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10-17-2013, 01:18 PM   #61
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I'll throw my two bits in as well. First, post-processing is not the same as editing, but many programs geared towards post-processing have some editing capabilities, and vice-versa. Editing is like drawing a new picture, PP is like cleaning up an existing picture. Good editing takes lots of time, thought and training, and can only be applied to one photograph at a time. Post-processing is a matter of fine-tuning and once you make suitable adjustments for one picture, the same tuning can be applied to many pictures. I don't recommend using editing programs for PP, even if they have the functions you want built in, using those functions will be more time consuming than with a program dedicated to PP. Do your PP work first, even if you want to edit the image. Start with colour adjustments, then denoise and sharpen. Cropping and resampling should be done last, with a copy of the picture file after the other adjustments have been done. Nothing worse than going back to square one because you made changes to the file that can't be undone. And try to find something easier to use for PP than Gimp, it has the most unintuitive interface ever, and should only be used for editing. If it has to be free, I recommend Irfanview.

10-18-2013, 01:15 AM   #62
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Unintuitive and "different than what i am used to" are not exactly the same thing.
GIMP is no more or less unintuitive than PhotoShop. Invest a few hours of your time to watch tutorials on Youtube and be happy about the fact that you spared a rather considerable sum of money (to spend on lenses and other camera equipment instead).

Still, while GIMP is a very useful tool to have in your arsenal, just like PhotoShop it's not really needed for general PP work.
For that use DarkTable instead.
10-18-2013, 02:12 AM   #63
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I'm a bit out of place here ... I use Filterstorm and/or Photogene on my iPad for post. I tried Lightroom but it ran like treacle laced with tar on my 2008 iMac, and didn't give me results any better than I got on the iPad - possibly not even as good.

The biggest thing for me is that I don't want to be hiding away in my computer room; I like being able to sit out with the rest of the family (and I don't have a laptop). The other big thing is how much easier I find it using masking tools by touching the screen than by fiddling with a mouse.

So, the tools. Now the philosophy? ... I used to feel that SOOC was an ideal to aim for, and if my images didn't come out of the camera spot on then it was a failing. But I've changed my mind - because of arguments the same as have been raised in this thread.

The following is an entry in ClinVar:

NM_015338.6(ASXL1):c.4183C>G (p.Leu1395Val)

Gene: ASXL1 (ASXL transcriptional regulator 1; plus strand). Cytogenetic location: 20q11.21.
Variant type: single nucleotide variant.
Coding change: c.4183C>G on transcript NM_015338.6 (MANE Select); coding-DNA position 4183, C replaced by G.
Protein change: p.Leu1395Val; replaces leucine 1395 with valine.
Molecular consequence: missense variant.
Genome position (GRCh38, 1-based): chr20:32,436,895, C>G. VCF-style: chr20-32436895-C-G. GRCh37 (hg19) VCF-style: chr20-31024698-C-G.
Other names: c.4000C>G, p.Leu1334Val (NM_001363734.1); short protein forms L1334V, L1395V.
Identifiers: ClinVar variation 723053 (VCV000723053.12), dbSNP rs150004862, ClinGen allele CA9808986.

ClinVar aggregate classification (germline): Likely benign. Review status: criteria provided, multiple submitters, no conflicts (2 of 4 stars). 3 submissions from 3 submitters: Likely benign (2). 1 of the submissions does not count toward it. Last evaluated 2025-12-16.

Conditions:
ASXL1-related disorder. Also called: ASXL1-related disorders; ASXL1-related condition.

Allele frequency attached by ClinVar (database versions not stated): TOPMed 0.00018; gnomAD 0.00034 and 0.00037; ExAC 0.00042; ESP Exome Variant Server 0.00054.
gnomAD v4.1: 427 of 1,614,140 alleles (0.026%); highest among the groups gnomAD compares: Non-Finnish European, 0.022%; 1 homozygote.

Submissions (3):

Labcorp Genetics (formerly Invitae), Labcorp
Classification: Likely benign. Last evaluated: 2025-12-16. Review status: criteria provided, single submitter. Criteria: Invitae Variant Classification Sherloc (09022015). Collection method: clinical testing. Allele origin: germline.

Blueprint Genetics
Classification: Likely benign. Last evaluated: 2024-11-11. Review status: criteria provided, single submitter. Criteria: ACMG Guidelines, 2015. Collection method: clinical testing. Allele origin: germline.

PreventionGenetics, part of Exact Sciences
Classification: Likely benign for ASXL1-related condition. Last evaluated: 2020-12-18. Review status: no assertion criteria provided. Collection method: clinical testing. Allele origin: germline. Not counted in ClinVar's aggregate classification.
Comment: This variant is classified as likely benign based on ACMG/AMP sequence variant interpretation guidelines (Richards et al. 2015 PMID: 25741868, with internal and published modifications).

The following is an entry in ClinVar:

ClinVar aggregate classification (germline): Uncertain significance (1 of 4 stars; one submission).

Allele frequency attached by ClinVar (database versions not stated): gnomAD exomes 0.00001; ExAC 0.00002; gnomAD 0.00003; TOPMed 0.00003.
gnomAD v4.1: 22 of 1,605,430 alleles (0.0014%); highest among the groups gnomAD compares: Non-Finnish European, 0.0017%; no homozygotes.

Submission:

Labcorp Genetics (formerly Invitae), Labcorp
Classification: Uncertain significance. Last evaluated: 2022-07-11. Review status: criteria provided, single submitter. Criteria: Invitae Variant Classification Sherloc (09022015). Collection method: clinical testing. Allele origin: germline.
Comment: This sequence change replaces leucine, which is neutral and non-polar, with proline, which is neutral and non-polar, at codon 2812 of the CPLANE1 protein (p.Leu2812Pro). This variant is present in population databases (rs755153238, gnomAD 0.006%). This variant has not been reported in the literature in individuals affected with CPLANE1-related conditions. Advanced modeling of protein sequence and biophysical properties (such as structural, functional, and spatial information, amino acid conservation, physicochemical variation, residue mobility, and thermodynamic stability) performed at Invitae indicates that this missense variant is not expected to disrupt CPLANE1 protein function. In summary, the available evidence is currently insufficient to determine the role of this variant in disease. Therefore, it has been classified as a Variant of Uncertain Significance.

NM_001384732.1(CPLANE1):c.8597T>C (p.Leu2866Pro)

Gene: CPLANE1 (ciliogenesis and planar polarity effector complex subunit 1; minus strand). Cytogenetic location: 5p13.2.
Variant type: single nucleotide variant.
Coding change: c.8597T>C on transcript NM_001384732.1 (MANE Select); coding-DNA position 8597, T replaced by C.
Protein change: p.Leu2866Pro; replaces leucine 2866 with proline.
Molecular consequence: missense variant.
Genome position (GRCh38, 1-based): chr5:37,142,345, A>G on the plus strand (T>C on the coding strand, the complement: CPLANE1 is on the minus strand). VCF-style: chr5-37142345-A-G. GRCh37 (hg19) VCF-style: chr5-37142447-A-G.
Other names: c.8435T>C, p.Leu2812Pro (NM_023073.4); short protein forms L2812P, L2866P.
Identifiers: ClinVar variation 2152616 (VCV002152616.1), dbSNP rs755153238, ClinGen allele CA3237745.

For basic post it's just as said or at least implied by others in this thread: bringing the image closer to the way my eye represented the scene to me. That can require a range of tools, most of which have been mentioned.

Then there's B&W, which is its own different animal. It's obviously not representing the scene as the eye did, but it somehow doesn't seem to me like major image manipulation. There's a hell of a lot more to a good B&W than just desaturating though, so those PP tools are necessary again.

Then there's the image manipulation, which for me means firing up a filter-based app (mostly Aviary, since Camerabag2 mostly stopped working with iOS7). That's when I just want to conjure up some sort of feel or look that is perhaps implied by the photograph, but is more based in some other cultural/artistic/temporal reference than it is in reality.
10-18-2013, 03:02 AM   #64
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There's a reason RAW files have that name. They need some tweaking, or development, to get the most out of the file for whatever your aim is. And it's more than getting "correct" exposures too, it's also about defining an aesthetic; Kodachrome 25 was my favourite film for the hi-res grain structure and the gorgeous colour quality. There's nothing wrong with emulating that "look" or creating your own.

Cheating has nothing to do with it as this is not some test, or isolated craft exercise, it's an opportunity to be an artist.

10-18-2013, 03:13 AM   #65
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^^^^ this ^^^^

Photography need not be completely representational, despite its obvious ties to the real/solid.

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